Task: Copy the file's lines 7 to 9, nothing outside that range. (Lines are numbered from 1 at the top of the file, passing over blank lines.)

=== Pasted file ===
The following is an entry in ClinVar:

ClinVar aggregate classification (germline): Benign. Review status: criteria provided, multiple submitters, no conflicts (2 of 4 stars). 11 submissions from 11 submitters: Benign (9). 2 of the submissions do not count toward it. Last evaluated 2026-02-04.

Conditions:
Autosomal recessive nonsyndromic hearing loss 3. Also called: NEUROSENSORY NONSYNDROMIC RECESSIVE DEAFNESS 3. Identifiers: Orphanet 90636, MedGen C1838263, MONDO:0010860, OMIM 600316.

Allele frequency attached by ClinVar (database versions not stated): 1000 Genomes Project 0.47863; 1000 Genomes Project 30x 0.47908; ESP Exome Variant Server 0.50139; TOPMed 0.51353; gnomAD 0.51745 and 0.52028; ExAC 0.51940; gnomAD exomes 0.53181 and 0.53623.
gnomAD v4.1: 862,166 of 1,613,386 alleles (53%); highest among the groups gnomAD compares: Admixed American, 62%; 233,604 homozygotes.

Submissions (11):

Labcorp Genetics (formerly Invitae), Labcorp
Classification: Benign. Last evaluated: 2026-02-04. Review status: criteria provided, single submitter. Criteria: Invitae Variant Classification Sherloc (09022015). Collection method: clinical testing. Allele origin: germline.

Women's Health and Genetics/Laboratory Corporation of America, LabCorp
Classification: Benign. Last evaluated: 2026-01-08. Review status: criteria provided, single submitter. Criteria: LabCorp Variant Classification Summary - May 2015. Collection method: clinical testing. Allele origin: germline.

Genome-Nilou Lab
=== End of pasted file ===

Submissions (11):

Labcorp Genetics (formerly Invitae), Labcorp
Classification: Benign. Last evaluated: 2026-02-04. Review status: criteria provided, single submitter. Criteria: Invitae Variant Classification Sherloc (09022015). Collection method: clinical testing. Allele origin: germline.